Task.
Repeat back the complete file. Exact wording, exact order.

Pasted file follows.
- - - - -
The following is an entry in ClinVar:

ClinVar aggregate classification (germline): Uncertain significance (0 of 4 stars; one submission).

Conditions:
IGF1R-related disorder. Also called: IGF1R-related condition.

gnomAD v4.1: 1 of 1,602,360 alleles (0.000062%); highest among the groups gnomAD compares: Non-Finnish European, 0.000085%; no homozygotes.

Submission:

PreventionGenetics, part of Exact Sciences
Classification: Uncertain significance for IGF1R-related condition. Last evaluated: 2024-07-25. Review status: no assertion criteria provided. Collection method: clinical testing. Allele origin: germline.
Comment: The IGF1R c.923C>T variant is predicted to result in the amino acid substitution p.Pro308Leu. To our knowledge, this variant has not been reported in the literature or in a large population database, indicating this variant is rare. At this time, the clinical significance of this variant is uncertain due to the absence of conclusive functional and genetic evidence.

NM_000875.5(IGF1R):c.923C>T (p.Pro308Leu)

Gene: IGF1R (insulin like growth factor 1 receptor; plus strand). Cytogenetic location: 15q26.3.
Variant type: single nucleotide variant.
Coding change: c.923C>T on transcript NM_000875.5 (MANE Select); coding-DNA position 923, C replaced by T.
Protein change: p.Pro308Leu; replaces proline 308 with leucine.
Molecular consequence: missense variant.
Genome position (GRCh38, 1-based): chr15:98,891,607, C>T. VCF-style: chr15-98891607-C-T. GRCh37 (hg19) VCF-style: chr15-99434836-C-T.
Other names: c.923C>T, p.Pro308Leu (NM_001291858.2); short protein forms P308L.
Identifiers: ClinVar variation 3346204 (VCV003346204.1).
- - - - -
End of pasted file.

The following is an entry in ClinVar:

ClinVar aggregate classification (germline): Uncertain significance (0 of 4 stars; one submission).

Conditions:
IGF1R-related disorder. Also called: IGF1R-related condition.

gnomAD v4.1: 1 of 1,602,360 alleles (0.000062%); highest among the groups gnomAD compares: Non-Finnish European, 0.000085%; no homozygotes.

Submission:

PreventionGenetics, part of Exact Sciences
Classification: Uncertain significance for IGF1R-related condition. Last evaluated: 2024-07-25. Review status: no assertion criteria provided. Collection method: clinical testing. Allele origin: germline.
Comment: The IGF1R c.923C>T variant is predicted to result in the amino acid substitution p.Pro308Leu. To our knowledge, this variant has not been reported in the literature or in a large population database, indicating this variant is rare. At this time, the clinical significance of this variant is uncertain due to the absence of conclusive functional and genetic evidence.

NM_000875.5(IGF1R):c.923C>T (p.Pro308Leu)

Gene: IGF1R (insulin like growth factor 1 receptor; plus strand). Cytogenetic location: 15q26.3.
Variant type: single nucleotide variant.
Coding change: c.923C>T on transcript NM_000875.5 (MANE Select); coding-DNA position 923, C replaced by T.
Protein change: p.Pro308Leu; replaces proline 308 with leucine.
Molecular consequence: missense variant.
Genome position (GRCh38, 1-based): chr15:98,891,607, C>T. VCF-style: chr15-98891607-C-T. GRCh37 (hg19) VCF-style: chr15-99434836-C-T.
Other names: c.923C>T, p.Pro308Leu (NM_001291858.2); short protein forms P308L.
Identifiers: ClinVar variation 3346204 (VCV003346204.1).